I could see we were on death row.

A rushed trip to the vet and $180 dollars later, Maddie found herself on prescription vitamin K. She’ll probably be fine but we have a month to wait for certainty.

Concurrent with the dog drama, I was reading Half the Sky by New York Times columnists Nicholas Kristof and Sheryl WuDunn. I could rattle on about this book, but let me distill: it chronicles the global oppression of women in three primary areas: sex trafficking, sexual violence, and unnecessary maternal death. It’s one of those books that bursts the western affluence-induced bubble and leaves a sensitive soul feeling impelled to sell one’s house and travel to Ethiopia with the proceeds, to die if necessary, but with a clear humanitarian conscience. I read things like: $9 billion a year would provide all effective interventions for maternal and newborn health to 95 percent of the world’s population, which “pales beside the $40 billion the world spends annually on dog food,” (p. 122). So while I spent $180 on my dog, five women in sub-Saharan Africa died in labor because they didn’t have the $40 needed to get a C-section. If left to my own devices, I’m able to torture myself into clinical depression with these kinds of thoughts.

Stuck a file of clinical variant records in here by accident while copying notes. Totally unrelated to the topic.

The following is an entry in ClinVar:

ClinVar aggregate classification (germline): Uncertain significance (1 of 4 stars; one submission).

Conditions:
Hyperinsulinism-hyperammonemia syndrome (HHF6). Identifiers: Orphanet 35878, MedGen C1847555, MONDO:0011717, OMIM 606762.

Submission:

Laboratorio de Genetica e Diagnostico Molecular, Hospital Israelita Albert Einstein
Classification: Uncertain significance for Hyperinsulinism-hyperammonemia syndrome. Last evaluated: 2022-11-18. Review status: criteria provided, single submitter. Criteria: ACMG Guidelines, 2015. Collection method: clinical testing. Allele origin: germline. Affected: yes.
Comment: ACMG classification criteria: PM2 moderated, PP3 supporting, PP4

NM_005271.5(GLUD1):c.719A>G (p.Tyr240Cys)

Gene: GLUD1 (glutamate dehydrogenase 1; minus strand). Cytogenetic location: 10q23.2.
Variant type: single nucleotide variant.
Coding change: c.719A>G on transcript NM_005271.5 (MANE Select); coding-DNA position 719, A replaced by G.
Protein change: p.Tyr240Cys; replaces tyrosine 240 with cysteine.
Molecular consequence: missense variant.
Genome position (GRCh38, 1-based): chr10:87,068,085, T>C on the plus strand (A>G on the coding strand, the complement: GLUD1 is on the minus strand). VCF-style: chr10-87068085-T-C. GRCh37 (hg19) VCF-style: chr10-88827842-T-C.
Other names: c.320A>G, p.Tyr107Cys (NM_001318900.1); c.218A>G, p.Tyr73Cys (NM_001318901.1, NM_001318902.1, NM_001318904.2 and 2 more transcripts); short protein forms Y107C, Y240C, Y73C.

But God’s Word shines a light on world poverty—a brighter light than even the most brilliant humanitarian luminary could shine. The One who will judge each person by what we did for the poor and suffering (Matthew 25) also said, “The poor will be with you always,” (Matthew 26:11). He then praised Mary Magdalene for wasting—humanly speaking–$40 thousand on a bottle of designer perfume, with which she soaked Him, head to toe.